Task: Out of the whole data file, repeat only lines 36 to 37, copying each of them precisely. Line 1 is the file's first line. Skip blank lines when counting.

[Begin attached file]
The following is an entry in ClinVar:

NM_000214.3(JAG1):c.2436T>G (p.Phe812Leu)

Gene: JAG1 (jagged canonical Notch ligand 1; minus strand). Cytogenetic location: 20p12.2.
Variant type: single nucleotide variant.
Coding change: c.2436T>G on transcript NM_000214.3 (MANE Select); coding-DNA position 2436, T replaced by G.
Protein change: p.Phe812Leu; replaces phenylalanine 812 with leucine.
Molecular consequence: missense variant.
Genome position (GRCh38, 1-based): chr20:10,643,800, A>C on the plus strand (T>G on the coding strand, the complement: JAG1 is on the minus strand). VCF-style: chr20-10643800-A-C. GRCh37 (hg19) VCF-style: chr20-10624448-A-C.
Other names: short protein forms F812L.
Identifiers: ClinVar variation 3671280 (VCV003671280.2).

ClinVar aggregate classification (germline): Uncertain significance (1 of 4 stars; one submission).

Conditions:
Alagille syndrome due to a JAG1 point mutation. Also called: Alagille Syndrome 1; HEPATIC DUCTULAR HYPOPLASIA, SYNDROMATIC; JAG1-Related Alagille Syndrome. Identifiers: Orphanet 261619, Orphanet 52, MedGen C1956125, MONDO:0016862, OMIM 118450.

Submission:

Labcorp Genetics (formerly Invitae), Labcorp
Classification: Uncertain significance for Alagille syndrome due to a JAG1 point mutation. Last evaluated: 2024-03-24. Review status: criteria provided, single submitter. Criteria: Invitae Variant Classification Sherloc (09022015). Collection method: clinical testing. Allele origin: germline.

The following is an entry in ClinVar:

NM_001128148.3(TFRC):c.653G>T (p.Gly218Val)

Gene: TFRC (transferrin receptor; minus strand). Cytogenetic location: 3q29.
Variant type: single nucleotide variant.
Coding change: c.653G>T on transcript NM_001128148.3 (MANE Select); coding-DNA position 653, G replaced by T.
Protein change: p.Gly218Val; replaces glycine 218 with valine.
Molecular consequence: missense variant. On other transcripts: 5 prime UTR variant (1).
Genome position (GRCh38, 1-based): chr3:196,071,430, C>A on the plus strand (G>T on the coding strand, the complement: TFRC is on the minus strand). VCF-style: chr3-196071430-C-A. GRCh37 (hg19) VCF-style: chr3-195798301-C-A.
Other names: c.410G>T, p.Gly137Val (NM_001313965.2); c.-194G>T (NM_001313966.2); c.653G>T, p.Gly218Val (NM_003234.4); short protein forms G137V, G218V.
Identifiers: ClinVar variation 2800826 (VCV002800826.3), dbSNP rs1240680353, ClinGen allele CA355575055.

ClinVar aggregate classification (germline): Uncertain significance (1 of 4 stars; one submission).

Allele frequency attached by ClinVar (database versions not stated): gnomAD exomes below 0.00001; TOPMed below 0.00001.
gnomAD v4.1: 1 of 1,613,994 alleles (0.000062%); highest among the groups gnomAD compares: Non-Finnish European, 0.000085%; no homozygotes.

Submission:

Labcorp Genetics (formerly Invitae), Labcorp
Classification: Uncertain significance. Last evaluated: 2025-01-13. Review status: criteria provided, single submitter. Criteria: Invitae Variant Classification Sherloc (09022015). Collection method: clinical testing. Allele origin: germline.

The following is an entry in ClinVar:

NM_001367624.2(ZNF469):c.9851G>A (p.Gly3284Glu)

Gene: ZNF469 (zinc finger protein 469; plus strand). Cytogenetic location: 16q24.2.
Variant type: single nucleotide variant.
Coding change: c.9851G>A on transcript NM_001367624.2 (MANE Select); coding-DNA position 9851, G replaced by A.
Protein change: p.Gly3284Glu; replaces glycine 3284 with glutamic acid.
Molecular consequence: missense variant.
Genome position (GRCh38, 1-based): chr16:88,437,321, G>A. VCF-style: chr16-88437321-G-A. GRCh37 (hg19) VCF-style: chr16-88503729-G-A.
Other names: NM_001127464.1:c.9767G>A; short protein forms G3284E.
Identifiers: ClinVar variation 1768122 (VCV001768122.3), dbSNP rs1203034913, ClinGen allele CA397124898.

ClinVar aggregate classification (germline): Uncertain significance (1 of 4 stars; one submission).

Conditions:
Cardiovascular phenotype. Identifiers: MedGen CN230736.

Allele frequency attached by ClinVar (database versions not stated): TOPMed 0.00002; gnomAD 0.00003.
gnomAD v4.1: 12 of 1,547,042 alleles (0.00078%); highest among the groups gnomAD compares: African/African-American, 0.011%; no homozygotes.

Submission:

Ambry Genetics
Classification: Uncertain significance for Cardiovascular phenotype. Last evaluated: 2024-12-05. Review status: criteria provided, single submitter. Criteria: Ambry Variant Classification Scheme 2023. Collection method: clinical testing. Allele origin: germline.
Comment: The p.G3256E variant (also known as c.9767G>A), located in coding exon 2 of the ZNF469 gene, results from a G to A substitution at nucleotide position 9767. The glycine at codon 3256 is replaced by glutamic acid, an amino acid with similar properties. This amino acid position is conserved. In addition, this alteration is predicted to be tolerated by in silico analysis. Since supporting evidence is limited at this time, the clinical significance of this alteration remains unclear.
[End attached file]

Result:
Variant type: single nucleotide variant.
Coding change: c.9851G>A on transcript NM_001367624.2 (MANE Select); coding-DNA position 9851, G replaced by A.